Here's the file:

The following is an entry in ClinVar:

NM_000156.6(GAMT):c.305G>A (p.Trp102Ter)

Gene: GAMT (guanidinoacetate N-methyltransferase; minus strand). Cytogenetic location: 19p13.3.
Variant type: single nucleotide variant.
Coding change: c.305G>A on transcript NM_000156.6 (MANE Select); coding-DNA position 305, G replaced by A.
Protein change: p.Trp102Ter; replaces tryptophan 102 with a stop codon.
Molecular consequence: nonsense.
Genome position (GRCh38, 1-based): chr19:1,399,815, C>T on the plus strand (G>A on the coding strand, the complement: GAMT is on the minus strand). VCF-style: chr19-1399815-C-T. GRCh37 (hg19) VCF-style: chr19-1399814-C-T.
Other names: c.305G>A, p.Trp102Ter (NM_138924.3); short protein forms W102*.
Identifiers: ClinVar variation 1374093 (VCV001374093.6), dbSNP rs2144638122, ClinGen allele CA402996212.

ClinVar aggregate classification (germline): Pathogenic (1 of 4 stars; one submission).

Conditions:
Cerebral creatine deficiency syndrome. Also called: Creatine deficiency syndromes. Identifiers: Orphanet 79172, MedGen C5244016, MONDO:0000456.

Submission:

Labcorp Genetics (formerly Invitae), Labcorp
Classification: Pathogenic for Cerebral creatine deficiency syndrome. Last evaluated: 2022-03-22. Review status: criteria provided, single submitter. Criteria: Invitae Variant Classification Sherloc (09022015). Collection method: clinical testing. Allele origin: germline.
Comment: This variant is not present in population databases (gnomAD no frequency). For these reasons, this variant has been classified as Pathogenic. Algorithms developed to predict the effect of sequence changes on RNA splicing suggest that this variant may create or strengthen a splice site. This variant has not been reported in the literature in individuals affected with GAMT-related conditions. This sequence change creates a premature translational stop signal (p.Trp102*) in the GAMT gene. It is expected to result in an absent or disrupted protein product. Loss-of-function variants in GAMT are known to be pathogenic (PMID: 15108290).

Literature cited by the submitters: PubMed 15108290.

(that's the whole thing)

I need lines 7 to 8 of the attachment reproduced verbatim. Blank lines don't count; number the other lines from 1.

Molecular consequence: nonsense.
Genome position (GRCh38, 1-based): chr19:1,399,815, C>T on the plus strand (G>A on the coding strand, the complement: GAMT is on the minus strand). VCF-style: chr19-1399815-C-T. GRCh37 (hg19) VCF-style: chr19-1399814-C-T.